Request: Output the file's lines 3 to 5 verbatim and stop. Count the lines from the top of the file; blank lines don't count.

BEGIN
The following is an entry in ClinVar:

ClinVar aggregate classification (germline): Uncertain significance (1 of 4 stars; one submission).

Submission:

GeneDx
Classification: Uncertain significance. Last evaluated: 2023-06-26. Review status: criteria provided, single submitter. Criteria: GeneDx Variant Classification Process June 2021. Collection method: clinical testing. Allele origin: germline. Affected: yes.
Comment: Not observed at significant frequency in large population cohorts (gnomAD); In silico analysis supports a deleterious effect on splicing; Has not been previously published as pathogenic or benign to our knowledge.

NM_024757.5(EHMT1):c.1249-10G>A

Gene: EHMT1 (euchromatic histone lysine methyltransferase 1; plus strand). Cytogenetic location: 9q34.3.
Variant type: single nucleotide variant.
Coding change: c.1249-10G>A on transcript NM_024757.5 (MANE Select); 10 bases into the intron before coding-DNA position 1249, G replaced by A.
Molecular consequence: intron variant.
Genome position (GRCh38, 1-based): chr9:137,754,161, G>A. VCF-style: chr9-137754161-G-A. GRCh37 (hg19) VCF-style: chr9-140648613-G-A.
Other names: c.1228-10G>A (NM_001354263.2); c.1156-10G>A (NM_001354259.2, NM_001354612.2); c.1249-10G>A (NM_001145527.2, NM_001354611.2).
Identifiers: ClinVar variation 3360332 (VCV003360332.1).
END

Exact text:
Submission:

GeneDx
Classification: Uncertain significance. Last evaluated: 2023-06-26. Review status: criteria provided, single submitter. Criteria: GeneDx Variant Classification Process June 2021. Collection method: clinical testing. Allele origin: germline. Affected: yes.